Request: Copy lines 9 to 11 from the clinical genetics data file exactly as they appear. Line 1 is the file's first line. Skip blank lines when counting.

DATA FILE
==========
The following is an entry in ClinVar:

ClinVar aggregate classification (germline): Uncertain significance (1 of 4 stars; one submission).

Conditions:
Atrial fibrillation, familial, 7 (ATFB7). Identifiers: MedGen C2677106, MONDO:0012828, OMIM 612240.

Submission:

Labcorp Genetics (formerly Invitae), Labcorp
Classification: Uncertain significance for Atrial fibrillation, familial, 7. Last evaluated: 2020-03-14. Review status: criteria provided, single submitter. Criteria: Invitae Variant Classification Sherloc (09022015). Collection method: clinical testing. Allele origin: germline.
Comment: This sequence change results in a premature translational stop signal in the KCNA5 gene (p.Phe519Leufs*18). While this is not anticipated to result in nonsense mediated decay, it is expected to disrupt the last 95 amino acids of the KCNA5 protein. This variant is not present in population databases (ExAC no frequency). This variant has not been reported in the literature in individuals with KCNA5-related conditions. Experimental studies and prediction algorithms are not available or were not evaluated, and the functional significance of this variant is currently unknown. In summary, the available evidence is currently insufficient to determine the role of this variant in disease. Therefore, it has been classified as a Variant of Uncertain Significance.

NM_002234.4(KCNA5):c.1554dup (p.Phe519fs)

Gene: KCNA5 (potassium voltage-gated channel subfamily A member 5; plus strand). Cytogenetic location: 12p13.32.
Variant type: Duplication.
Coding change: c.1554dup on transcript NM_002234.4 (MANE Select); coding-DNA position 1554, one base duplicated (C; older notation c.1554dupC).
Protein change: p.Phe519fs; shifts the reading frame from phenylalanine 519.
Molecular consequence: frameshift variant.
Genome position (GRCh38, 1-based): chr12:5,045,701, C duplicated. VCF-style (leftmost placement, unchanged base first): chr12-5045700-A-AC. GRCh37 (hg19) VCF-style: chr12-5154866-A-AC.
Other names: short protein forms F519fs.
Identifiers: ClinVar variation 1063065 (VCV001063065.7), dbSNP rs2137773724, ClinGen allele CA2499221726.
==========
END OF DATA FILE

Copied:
NM_002234.4(KCNA5):c.1554dup (p.Phe519fs)

Gene: KCNA5 (potassium voltage-gated channel subfamily A member 5; plus strand). Cytogenetic location: 12p13.32.
Variant type: Duplication.